It’s not even July yet and already I’ve interviewed two candidates in the 2018 election for governor as they campaigned through Brainerd.
So far, it’s been two Democrats — Erin Murphy and Paul Thissen — zero Republicans.
I’m kind of surprised the two came at all, because electioneering these days is less and less about picking up swing voters and moderates, and more about who motivates the biggest portion of their partisan base out to vote. The Brainerd area itself is staunchly Republican — Crow Wing County voted 62.18 percent for Trump, more than twice that of Clinton’s 30.64 percent total. Our area has consistently served as 8th Congressional District candidate Stewart Mills III’s base, including last year, when he took 58.92 percent of the Crow Wing County vote compared to Rick Nolan’s 40.88 percent.
Both DFL candidates I interviewed served in House of Representatives leadership, which arguably makes them better suited to bridge gaps between points of view — think of all the factions and egos within one party a leader has to make coexist in order to get things done. Murphy has spent every legislative biennium in some sort of legislative leadership role, except her freshman term and the current term. Thissen was speaker of the House during the 2013-2014 legislative biennium, and did several terms as minority leader before and after that. Murphy was majority leader during the same time period.
Both have backgrounds tied closely with the Twin Cities: Murphy with St. Paul, and Thissen with Minneapolis.
Are the two hopelessly tilting at windmills by coming out here to God’s country? Not if they have anything to say about it. Here’s an excerpt from my April article on Murphy:
Asked whether her urban background would pose a liability for her when trying to attract rural voters during the governor’s race, Murphy pointed out she had a small-town background early in her life. Her hometown of Columbus, Wis., has about 5,000 people in it. But more importantly, she said, her work as a nurse had given her the chance to engage with people from all over the state.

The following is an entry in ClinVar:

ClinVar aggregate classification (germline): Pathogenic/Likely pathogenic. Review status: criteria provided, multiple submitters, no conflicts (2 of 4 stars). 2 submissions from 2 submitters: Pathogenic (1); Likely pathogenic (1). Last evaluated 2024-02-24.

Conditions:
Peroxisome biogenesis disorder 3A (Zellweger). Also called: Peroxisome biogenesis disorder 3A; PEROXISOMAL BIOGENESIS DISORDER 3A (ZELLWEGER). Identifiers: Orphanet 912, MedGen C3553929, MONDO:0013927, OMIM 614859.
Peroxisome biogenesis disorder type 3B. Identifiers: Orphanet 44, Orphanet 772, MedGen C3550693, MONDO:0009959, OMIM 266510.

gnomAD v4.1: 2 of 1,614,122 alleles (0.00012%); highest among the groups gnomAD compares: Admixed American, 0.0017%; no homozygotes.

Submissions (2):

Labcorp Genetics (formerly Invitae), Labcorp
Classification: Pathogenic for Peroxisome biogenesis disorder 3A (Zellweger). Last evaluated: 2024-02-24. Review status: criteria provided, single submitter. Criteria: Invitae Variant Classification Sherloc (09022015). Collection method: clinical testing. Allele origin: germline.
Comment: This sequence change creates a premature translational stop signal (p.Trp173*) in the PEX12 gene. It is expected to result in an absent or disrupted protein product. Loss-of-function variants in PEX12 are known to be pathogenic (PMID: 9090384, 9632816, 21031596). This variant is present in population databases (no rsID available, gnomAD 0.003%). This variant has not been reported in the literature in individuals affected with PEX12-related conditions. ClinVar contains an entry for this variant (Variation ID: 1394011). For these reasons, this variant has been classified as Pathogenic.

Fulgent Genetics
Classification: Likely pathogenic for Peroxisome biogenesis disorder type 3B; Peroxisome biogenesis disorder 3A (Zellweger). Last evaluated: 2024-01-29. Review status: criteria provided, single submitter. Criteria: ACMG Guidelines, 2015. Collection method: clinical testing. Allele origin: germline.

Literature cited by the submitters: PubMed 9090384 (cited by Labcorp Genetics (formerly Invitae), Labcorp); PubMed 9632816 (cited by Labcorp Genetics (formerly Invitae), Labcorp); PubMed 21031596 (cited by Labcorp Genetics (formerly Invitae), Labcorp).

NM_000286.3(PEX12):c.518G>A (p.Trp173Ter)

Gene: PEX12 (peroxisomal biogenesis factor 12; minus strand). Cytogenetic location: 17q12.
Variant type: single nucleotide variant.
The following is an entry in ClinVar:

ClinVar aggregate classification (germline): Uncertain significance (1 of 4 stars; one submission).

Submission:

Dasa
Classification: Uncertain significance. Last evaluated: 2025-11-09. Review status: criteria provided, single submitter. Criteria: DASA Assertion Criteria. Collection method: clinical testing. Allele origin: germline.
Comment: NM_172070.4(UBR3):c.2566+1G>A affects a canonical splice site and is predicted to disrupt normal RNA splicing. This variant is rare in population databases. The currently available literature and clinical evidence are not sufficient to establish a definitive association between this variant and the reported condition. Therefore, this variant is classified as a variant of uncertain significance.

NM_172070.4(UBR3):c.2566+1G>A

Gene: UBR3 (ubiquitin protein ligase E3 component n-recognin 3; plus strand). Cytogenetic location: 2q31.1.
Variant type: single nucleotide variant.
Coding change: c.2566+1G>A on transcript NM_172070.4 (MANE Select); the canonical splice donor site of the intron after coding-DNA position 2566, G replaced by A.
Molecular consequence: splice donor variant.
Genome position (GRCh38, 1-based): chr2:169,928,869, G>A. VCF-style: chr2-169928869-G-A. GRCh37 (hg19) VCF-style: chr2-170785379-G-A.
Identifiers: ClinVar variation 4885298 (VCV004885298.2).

Asked what specific issues she felt impacted rural Minnesota, Murphy named the workforce shortage, an economically depressed Iron Range, education and health care.
From my interview with Thissen a few days ago:
He posited that he’s uncommonly qualified to understand the happenings in far-flung corners of the state. Aside from U.S. Sens. Amy Klobuchar and Al Franken, it’s likely no leader has traveled the state more thoroughly in the past decade, he said.
Asked what he thought of the idea that there’s a political divide between rural and Twin Cities voters, Thissen acknowledged there’s some truth to it, although that truth is exploited by politicians.
“There is a lot of connective tissue that brings Minnesotans together,” he said. “But, depending on where you live, what the heritage of the community is, what the economics of the community are, all of those things actually affect how you view the world, and how public policy needs to be applied.”
Maybe the two will change enough minds to prove that swing voters are still important. Maybe they’ll motivate enough of the liberals scattered in the rural cities to make a difference.
All of this DFL activity brings up the question of where the heck the Republican gubernatorial candidates are. I know they exist, because I’ve seen their campaign ads. Do they feel the Brainerd area is a lock for them? If they ever make it up here, I’ll ask them.